then gifts of healing, helps [ ajntilh>yeiv = gifts needed by deacons], governments [ kubenh>seiv = gifts needed by pastors] , divers kinds of tongues.?
(3)<451206> Romans 12:6-8 (A.D. 58) ? ?And having gifts differing according to the grace that is given to us, whether prophecy, let us prophesy according to the proportion of our faith; or ministry [ diakoni>an ] , let us give ourselves to our ministry; or he that teacheth, to his teaching; or he that exhorteth, to his exhorting: he that giveth, let him do it with liberality; he that ruleth [ oJ pofstame>nov ], with diligence; he that showeth mercy, with cheerfulness.?
(4)<500101> Philippians 1:1 (A.D. 62) ? ?Paul and Timothy, servants of Jesus Christ, to all the saints in Christ Jesus that are at Philippi, with the bishops [ ejpiskopiv , margin: ?overseers?] and deacons [ diako>noiv ].?
(5)<490411> Ephesians 4:11 (A. D. 63) ? ?And he gave some to be apostles; and some, prophets; and some, evangelists; and some, pastors and teachers [ poime>nav kai< didaska>louv ].?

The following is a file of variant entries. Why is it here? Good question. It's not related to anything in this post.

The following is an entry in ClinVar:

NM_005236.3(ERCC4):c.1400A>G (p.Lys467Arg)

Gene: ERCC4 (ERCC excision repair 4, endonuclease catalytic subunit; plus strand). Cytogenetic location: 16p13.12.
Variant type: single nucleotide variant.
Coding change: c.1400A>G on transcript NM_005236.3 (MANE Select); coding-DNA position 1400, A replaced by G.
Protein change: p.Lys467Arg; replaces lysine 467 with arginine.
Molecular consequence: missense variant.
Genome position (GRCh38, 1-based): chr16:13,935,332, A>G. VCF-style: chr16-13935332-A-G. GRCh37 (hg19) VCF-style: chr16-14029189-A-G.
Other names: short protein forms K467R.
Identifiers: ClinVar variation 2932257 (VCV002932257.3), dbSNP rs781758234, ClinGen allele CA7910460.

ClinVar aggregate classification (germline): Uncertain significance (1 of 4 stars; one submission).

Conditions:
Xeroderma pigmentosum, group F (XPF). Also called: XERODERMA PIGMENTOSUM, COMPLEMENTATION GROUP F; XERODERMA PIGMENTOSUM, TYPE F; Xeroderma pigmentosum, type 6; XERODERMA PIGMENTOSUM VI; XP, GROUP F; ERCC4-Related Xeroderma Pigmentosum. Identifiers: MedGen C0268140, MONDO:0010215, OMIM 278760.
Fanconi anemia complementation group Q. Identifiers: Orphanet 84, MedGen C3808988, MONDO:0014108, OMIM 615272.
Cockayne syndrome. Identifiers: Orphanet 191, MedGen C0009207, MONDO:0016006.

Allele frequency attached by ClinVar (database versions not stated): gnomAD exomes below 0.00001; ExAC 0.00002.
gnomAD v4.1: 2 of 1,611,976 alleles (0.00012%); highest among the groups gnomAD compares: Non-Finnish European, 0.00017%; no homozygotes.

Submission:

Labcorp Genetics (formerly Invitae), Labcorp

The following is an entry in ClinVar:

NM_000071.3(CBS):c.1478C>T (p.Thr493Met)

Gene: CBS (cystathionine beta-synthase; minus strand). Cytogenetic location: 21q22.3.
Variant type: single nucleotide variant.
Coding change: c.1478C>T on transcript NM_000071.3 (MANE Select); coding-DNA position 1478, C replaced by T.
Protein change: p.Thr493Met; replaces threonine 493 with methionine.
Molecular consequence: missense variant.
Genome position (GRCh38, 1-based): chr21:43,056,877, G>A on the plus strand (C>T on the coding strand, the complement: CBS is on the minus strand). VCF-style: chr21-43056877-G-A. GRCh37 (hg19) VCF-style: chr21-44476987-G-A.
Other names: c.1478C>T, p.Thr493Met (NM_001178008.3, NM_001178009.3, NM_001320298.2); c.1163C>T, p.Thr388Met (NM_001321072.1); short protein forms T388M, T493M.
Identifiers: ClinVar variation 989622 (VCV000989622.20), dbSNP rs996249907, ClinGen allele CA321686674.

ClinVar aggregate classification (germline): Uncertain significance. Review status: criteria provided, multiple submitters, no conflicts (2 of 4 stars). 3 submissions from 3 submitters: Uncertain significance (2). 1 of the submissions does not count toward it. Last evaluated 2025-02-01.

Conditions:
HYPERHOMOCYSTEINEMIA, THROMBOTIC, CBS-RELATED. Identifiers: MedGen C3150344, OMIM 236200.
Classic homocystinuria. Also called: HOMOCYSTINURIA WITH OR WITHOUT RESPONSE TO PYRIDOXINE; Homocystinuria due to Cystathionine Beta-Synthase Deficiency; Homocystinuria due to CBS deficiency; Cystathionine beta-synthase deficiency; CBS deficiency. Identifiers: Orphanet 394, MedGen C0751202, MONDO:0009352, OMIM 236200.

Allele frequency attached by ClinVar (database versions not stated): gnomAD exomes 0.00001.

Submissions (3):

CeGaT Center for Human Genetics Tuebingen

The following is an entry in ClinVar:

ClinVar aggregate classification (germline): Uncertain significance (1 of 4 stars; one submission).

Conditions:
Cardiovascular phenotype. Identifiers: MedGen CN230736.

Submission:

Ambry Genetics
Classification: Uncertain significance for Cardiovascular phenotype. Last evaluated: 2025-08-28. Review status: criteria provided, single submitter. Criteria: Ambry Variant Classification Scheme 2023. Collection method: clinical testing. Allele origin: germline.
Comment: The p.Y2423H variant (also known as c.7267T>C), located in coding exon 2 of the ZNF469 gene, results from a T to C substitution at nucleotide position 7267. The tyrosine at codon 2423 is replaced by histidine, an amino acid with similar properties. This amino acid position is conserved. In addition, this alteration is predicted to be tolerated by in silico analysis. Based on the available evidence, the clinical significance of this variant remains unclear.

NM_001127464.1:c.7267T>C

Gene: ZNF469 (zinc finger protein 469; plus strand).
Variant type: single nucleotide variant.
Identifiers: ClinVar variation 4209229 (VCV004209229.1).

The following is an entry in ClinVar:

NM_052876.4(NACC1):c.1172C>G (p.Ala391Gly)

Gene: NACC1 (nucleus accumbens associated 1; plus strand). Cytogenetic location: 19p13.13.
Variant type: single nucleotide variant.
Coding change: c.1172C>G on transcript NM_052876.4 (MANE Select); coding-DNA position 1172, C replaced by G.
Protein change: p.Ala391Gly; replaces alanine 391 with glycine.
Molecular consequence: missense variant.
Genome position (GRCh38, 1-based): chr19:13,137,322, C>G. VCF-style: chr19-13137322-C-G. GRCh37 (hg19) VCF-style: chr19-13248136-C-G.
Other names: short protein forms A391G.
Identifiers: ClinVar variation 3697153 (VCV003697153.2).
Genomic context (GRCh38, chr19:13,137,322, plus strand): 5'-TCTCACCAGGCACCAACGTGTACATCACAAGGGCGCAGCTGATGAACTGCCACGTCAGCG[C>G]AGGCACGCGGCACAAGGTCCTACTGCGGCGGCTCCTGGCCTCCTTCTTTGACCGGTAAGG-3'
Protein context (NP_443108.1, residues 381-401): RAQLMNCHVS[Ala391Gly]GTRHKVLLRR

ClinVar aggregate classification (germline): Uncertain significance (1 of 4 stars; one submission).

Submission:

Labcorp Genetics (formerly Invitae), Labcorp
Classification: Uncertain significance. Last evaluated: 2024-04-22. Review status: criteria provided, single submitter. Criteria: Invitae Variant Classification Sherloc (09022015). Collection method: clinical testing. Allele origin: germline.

(6)<540301> 1 Timothy 3:1, 2 (A.D. 66) ? ?If a man seeketh the office of a bishop, he desireth a good work. The bishop [ to<n ejpi>skopon ] therefore must be without reproach.? On this last passage, [Luther in Meyer?s Com. remarks: ?Paul in the beginning looked at the church in its unity, only gradually does he make prominent its leaders. We must not infer that the churches in earlier time were without leadership but only that in the later time circumstances were such as to require him to lay emphasis upon the pastor?s office and work.? See also Schatt, Teaching of the Twelve Apostles, 62-75.
McGiffert, in his Apostolic Church, puts the dates of Paul?s Epistles considerably earlier, as for example: 1Thess., circ. 48; 1 Corinthians, c. 51, 52; Romans, 52, 53; Philippians, 56-58; Ephesians, 52, 53, or 56-58; 1Tim, 56-58. But even before the earliest Epistles of Paul comes
<590514> James 5:14 ? ?is any among you sick? let him call for the elders of the church? ? written about 48 A. D., and showing that within twenty years after the death of our Lord there had grown up a very definite form of church organization.
On the question how far our Lord and his apostles, in the organization of the church, availed themselves of the synagogue as a model, see Neander, Planting and Training, 28-34. The ministry of the church is without doubt an outgrowth and adaptation of the elder-ship of the synagogue. In the synagogue, there were elders who gave themselves to the study and
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